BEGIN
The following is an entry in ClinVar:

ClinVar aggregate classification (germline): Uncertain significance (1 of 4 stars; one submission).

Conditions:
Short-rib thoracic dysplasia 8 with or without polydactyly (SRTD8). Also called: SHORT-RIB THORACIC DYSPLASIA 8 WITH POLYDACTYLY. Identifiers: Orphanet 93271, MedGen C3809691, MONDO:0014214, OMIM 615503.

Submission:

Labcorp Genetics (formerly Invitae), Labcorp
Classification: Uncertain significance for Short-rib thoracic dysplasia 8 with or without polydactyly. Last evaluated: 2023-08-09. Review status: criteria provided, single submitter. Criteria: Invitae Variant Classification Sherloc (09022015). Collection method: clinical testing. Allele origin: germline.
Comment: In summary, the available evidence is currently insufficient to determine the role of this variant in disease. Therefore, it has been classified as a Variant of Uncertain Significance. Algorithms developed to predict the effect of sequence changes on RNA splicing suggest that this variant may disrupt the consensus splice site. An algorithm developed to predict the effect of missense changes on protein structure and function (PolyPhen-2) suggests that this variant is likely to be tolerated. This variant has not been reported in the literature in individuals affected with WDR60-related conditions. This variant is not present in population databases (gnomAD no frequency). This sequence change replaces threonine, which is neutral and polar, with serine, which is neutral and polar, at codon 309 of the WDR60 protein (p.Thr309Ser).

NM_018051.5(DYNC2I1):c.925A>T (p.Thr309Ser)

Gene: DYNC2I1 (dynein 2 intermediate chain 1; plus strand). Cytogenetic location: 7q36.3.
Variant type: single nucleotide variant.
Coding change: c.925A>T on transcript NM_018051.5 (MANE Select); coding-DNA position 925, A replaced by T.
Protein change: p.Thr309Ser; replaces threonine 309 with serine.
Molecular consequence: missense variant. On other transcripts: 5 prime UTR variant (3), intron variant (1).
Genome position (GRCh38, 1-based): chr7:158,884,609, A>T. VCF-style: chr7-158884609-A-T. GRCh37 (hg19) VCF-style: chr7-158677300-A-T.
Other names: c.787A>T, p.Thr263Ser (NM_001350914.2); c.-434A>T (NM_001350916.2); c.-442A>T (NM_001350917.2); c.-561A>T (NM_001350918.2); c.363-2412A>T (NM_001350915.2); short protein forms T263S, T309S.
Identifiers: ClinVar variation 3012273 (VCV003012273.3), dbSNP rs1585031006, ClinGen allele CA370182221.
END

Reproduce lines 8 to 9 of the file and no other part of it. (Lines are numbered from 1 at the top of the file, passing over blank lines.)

Comment: In summary, the available evidence is currently insufficient to determine the role of this variant in disease. Therefore, it has been classified as a Variant of Uncertain Significance. Algorithms developed to predict the effect of sequence changes on RNA splicing suggest that this variant may disrupt the consensus splice site. An algorithm developed to predict the effect of missense changes on protein structure and function (PolyPhen-2) suggests that this variant is likely to be tolerated. This variant has not been reported in the literature in individuals affected with WDR60-related conditions. This variant is not present in population databases (gnomAD no frequency). This sequence change replaces threonine, which is neutral and polar, with serine, which is neutral and polar, at codon 309 of the WDR60 protein (p.Thr309Ser).

NM_018051.5(DYNC2I1):c.925A>T (p.Thr309Ser)